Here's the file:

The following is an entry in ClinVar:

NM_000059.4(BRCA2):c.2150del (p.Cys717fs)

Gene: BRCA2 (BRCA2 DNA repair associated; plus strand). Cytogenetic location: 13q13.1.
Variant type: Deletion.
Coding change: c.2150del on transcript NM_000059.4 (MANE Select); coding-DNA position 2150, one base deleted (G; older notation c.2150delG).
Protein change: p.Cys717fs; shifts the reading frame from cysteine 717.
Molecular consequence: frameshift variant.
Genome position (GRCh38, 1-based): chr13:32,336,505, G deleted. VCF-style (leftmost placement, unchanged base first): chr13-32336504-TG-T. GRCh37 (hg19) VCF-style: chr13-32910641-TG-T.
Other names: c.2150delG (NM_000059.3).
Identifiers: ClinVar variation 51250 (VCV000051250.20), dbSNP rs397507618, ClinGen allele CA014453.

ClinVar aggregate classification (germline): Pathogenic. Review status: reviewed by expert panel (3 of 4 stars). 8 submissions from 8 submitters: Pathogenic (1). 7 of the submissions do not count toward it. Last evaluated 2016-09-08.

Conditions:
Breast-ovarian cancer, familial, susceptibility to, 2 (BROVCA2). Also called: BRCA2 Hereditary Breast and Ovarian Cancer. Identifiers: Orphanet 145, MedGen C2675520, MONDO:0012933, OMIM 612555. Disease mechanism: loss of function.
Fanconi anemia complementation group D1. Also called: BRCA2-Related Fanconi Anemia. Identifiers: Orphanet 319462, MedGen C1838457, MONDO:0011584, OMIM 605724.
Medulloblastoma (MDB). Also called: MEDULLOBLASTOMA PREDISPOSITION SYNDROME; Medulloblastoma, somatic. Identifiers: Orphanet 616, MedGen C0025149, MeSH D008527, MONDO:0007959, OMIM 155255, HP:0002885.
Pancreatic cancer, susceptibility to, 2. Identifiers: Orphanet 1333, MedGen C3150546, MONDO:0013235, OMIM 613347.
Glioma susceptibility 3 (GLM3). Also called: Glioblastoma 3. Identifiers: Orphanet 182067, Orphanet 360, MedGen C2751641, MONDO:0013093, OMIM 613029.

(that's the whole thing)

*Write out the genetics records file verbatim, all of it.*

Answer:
The following is an entry in ClinVar:

NM_000059.4(BRCA2):c.2150del (p.Cys717fs)

Gene: BRCA2 (BRCA2 DNA repair associated; plus strand). Cytogenetic location: 13q13.1.
Variant type: Deletion.
Coding change: c.2150del on transcript NM_000059.4 (MANE Select); coding-DNA position 2150, one base deleted (G; older notation c.2150delG).
Protein change: p.Cys717fs; shifts the reading frame from cysteine 717.
Molecular consequence: frameshift variant.
Genome position (GRCh38, 1-based): chr13:32,336,505, G deleted. VCF-style (leftmost placement, unchanged base first): chr13-32336504-TG-T. GRCh37 (hg19) VCF-style: chr13-32910641-TG-T.
Other names: c.2150delG (NM_000059.3).
Identifiers: ClinVar variation 51250 (VCV000051250.20), dbSNP rs397507618, ClinGen allele CA014453.

ClinVar aggregate classification (germline): Pathogenic. Review status: reviewed by expert panel (3 of 4 stars). 8 submissions from 8 submitters: Pathogenic (1). 7 of the submissions do not count toward it. Last evaluated 2016-09-08.

Conditions:
Breast-ovarian cancer, familial, susceptibility to, 2 (BROVCA2). Also called: BRCA2 Hereditary Breast and Ovarian Cancer. Identifiers: Orphanet 145, MedGen C2675520, MONDO:0012933, OMIM 612555. Disease mechanism: loss of function.
Fanconi anemia complementation group D1. Also called: BRCA2-Related Fanconi Anemia. Identifiers: Orphanet 319462, MedGen C1838457, MONDO:0011584, OMIM 605724.
Medulloblastoma (MDB). Also called: MEDULLOBLASTOMA PREDISPOSITION SYNDROME; Medulloblastoma, somatic. Identifiers: Orphanet 616, MedGen C0025149, MeSH D008527, MONDO:0007959, OMIM 155255, HP:0002885.
Pancreatic cancer, susceptibility to, 2. Identifiers: Orphanet 1333, MedGen C3150546, MONDO:0013235, OMIM 613347.
Glioma susceptibility 3 (GLM3). Also called: Glioblastoma 3. Identifiers: Orphanet 182067, Orphanet 360, MedGen C2751641, MONDO:0013093, OMIM 613029.